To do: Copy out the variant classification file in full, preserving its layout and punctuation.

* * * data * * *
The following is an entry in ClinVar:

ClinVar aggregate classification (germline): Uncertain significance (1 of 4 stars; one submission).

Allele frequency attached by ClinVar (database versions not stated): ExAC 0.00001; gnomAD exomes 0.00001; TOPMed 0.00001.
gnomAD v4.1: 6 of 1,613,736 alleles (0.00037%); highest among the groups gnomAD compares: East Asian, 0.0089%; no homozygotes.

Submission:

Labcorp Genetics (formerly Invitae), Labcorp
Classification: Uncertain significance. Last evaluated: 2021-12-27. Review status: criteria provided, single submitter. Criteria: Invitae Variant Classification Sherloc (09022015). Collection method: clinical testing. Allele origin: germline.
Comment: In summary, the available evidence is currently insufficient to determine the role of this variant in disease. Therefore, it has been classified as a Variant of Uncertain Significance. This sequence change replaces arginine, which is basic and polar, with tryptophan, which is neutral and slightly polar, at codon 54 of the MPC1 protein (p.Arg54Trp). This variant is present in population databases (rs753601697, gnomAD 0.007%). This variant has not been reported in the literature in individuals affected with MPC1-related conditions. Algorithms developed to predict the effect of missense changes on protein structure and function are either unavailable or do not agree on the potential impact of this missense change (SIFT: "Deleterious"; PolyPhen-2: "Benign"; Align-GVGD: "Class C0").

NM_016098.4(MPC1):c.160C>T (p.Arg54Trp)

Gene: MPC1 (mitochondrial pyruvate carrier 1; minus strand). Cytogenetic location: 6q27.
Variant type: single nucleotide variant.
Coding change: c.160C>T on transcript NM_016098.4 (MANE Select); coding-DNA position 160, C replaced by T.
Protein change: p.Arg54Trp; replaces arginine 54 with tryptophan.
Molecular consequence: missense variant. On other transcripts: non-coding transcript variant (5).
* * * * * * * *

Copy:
The following is an entry in ClinVar:

ClinVar aggregate classification (germline): Uncertain significance (1 of 4 stars; one submission).

Allele frequency attached by ClinVar (database versions not stated): ExAC 0.00001; gnomAD exomes 0.00001; TOPMed 0.00001.
gnomAD v4.1: 6 of 1,613,736 alleles (0.00037%); highest among the groups gnomAD compares: East Asian, 0.0089%; no homozygotes.

Submission:

Labcorp Genetics (formerly Invitae), Labcorp
Classification: Uncertain significance. Last evaluated: 2021-12-27. Review status: criteria provided, single submitter. Criteria: Invitae Variant Classification Sherloc (09022015). Collection method: clinical testing. Allele origin: germline.
Comment: In summary, the available evidence is currently insufficient to determine the role of this variant in disease. Therefore, it has been classified as a Variant of Uncertain Significance. This sequence change replaces arginine, which is basic and polar, with tryptophan, which is neutral and slightly polar, at codon 54 of the MPC1 protein (p.Arg54Trp). This variant is present in population databases (rs753601697, gnomAD 0.007%). This variant has not been reported in the literature in individuals affected with MPC1-related conditions. Algorithms developed to predict the effect of missense changes on protein structure and function are either unavailable or do not agree on the potential impact of this missense change (SIFT: "Deleterious"; PolyPhen-2: "Benign"; Align-GVGD: "Class C0").

NM_016098.4(MPC1):c.160C>T (p.Arg54Trp)

Gene: MPC1 (mitochondrial pyruvate carrier 1; minus strand). Cytogenetic location: 6q27.
Variant type: single nucleotide variant.
Coding change: c.160C>T on transcript NM_016098.4 (MANE Select); coding-DNA position 160, C replaced by T.
Protein change: p.Arg54Trp; replaces arginine 54 with tryptophan.
Molecular consequence: missense variant. On other transcripts: non-coding transcript variant (5).